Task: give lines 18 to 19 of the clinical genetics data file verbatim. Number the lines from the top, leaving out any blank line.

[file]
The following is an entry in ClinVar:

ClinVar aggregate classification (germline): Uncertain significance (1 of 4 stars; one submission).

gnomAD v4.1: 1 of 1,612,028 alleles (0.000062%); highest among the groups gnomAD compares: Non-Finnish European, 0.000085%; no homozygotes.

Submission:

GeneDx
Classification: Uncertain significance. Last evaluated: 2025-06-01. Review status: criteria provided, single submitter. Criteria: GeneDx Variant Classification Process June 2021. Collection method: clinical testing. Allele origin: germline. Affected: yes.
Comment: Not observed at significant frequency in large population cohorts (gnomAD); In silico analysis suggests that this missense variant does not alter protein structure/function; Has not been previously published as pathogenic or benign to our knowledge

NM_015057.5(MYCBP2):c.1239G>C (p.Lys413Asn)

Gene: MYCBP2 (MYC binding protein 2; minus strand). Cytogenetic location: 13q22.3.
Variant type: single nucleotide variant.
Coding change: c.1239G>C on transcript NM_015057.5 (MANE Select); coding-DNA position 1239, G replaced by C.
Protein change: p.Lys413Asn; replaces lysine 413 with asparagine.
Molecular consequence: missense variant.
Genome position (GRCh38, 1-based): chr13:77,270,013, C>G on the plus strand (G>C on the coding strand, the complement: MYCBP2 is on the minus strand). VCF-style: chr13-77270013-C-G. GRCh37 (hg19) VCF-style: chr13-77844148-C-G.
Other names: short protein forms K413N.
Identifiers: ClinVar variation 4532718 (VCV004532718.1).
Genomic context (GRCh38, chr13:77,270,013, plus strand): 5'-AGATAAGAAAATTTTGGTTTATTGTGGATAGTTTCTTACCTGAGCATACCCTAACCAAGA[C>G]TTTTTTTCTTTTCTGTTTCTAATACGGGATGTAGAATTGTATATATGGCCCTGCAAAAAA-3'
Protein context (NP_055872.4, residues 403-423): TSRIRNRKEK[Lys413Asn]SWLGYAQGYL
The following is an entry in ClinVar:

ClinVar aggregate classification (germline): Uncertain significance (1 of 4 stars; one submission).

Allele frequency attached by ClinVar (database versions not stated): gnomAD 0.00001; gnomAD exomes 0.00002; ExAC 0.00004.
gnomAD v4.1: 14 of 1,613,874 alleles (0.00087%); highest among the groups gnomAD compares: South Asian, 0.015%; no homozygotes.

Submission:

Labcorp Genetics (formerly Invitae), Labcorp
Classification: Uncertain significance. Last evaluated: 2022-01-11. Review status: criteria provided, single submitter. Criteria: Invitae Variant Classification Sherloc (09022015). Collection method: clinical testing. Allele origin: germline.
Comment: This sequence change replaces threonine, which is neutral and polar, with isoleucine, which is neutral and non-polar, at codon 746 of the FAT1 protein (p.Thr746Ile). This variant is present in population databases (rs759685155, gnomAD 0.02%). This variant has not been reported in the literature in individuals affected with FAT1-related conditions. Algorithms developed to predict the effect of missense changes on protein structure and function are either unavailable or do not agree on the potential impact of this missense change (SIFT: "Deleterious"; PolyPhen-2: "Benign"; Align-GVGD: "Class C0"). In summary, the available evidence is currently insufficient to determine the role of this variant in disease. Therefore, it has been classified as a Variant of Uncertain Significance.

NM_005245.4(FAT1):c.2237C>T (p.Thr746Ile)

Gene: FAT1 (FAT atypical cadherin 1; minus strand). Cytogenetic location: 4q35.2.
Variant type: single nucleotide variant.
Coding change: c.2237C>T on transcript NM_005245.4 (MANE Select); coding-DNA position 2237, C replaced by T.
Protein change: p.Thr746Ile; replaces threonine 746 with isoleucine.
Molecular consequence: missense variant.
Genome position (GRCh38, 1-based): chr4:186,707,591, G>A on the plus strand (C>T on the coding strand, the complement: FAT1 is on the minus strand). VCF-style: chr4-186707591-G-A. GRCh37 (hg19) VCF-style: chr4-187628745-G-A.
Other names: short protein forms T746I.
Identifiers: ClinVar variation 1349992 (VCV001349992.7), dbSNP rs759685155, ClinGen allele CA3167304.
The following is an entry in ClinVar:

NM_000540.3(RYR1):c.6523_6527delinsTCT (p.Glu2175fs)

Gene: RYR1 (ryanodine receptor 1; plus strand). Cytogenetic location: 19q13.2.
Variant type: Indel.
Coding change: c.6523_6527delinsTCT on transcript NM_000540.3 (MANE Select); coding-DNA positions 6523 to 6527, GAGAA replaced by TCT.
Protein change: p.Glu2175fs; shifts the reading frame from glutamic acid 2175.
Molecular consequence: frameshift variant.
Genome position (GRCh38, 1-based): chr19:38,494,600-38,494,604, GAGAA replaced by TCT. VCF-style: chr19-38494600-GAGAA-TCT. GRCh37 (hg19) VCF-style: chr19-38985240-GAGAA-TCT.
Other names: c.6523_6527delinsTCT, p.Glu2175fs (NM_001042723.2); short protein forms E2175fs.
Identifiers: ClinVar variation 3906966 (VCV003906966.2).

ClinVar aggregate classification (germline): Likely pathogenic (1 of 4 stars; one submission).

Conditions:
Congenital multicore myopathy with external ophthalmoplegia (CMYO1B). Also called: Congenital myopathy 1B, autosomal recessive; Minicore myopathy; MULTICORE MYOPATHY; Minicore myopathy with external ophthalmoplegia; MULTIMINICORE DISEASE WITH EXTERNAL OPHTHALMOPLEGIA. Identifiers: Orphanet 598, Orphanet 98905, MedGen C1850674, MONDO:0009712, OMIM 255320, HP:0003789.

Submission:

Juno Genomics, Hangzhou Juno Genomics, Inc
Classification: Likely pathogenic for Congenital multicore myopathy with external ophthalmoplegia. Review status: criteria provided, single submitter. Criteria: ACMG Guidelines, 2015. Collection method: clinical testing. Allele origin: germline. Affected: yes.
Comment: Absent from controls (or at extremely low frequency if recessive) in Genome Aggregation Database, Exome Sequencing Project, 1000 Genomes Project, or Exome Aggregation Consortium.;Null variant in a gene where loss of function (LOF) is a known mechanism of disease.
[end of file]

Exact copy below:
Protein context (NP_055872.4, residues 403-423): TSRIRNRKEK[Lys413Asn]SWLGYAQGYL
The following is an entry in ClinVar: